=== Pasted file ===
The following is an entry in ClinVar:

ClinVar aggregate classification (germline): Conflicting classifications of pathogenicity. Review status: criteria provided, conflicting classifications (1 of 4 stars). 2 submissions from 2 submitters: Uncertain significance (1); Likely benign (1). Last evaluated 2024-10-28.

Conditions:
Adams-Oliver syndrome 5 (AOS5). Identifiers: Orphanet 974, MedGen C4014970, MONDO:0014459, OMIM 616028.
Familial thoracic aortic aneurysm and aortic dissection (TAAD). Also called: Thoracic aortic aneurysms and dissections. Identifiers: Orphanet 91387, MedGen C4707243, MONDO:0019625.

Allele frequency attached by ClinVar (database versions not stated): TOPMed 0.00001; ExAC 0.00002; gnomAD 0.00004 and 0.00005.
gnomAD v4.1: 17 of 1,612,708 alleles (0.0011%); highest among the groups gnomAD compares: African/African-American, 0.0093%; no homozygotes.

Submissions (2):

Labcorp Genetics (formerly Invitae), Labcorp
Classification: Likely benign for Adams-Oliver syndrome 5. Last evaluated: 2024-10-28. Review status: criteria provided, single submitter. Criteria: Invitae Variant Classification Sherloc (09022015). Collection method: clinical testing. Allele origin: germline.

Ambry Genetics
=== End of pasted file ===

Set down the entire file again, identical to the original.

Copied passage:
The following is an entry in ClinVar:

ClinVar aggregate classification (germline): Conflicting classifications of pathogenicity. Review status: criteria provided, conflicting classifications (1 of 4 stars). 2 submissions from 2 submitters: Uncertain significance (1); Likely benign (1). Last evaluated 2024-10-28.

Conditions:
Adams-Oliver syndrome 5 (AOS5). Identifiers: Orphanet 974, MedGen C4014970, MONDO:0014459, OMIM 616028.
Familial thoracic aortic aneurysm and aortic dissection (TAAD). Also called: Thoracic aortic aneurysms and dissections. Identifiers: Orphanet 91387, MedGen C4707243, MONDO:0019625.

Allele frequency attached by ClinVar (database versions not stated): TOPMed 0.00001; ExAC 0.00002; gnomAD 0.00004 and 0.00005.
gnomAD v4.1: 17 of 1,612,708 alleles (0.0011%); highest among the groups gnomAD compares: African/African-American, 0.0093%; no homozygotes.

Submissions (2):

Labcorp Genetics (formerly Invitae), Labcorp
Classification: Likely benign for Adams-Oliver syndrome 5. Last evaluated: 2024-10-28. Review status: criteria provided, single submitter. Criteria: Invitae Variant Classification Sherloc (09022015). Collection method: clinical testing. Allele origin: germline.

Ambry Genetics